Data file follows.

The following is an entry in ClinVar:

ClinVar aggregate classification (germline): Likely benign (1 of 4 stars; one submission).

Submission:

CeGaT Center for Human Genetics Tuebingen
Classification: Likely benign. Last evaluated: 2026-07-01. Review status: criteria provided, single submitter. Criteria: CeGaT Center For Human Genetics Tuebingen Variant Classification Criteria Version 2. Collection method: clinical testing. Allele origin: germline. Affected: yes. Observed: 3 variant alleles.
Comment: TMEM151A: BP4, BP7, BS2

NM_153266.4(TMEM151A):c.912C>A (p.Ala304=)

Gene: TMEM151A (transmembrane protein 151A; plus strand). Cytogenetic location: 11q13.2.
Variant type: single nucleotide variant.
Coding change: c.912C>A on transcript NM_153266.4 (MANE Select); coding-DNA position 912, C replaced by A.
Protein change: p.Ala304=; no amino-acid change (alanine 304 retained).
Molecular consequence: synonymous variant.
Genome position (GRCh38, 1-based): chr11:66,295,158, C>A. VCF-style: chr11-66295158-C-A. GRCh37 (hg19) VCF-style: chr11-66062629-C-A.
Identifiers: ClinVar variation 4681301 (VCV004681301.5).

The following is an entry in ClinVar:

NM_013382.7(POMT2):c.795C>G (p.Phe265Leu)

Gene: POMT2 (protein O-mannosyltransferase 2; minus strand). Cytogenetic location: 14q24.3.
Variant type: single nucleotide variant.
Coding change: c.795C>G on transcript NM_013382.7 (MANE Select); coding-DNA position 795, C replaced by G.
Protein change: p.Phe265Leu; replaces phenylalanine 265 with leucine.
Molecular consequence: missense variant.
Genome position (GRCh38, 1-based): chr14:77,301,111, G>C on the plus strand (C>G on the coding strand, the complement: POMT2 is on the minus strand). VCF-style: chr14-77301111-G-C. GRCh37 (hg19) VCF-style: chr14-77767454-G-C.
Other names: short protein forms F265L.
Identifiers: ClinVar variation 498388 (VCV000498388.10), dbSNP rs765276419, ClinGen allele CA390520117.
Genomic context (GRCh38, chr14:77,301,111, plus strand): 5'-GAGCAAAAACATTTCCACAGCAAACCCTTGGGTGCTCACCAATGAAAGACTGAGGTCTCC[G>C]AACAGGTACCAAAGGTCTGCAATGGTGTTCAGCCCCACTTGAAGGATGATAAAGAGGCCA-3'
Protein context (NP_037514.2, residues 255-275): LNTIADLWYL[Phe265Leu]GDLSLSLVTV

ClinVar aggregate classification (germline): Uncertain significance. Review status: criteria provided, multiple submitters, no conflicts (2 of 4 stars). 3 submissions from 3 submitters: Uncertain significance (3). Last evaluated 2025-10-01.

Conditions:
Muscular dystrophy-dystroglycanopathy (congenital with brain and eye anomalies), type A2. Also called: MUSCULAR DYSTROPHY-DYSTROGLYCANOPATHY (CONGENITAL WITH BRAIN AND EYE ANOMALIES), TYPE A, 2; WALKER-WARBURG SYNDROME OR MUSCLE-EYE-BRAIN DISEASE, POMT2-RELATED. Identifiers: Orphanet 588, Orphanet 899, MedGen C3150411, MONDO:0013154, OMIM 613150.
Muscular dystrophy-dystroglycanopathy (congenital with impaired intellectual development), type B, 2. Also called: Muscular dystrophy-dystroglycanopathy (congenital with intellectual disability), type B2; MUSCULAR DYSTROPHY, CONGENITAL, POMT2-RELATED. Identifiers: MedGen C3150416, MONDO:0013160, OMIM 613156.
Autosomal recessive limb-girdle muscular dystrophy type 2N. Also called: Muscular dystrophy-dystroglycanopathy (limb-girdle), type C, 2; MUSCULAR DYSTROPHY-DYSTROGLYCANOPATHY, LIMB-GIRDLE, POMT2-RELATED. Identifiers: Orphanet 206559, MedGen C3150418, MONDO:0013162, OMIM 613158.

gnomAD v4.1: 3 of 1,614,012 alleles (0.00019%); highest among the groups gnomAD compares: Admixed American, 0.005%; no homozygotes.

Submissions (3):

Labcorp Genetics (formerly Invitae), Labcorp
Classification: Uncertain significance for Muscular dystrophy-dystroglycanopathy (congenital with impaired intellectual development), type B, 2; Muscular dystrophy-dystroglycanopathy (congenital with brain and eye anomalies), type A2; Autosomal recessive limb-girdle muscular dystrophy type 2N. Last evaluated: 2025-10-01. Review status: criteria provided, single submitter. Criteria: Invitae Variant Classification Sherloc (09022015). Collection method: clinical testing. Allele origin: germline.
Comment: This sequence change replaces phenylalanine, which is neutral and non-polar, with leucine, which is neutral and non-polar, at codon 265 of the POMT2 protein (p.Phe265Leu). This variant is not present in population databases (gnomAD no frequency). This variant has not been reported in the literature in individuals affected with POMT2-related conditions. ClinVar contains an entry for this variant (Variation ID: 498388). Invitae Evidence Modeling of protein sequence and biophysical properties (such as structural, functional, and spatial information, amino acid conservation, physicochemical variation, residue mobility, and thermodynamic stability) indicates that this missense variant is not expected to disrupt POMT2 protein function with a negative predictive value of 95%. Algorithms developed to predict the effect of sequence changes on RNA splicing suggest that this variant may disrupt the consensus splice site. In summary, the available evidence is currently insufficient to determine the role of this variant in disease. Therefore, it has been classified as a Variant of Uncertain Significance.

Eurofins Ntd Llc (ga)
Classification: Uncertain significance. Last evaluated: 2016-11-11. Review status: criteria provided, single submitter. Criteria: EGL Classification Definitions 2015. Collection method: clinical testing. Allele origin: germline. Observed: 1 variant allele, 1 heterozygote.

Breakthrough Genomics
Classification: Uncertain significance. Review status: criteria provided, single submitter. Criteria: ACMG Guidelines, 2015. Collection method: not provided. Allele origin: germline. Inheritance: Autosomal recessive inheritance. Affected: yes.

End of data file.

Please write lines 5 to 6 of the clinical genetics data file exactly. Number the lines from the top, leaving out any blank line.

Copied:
Classification: Likely benign. Last evaluated: 2026-07-01. Review status: criteria provided, single submitter. Criteria: CeGaT Center For Human Genetics Tuebingen Variant Classification Criteria Version 2. Collection method: clinical testing. Allele origin: germline. Affected: yes. Observed: 3 variant alleles.
Comment: TMEM151A: BP4, BP7, BS2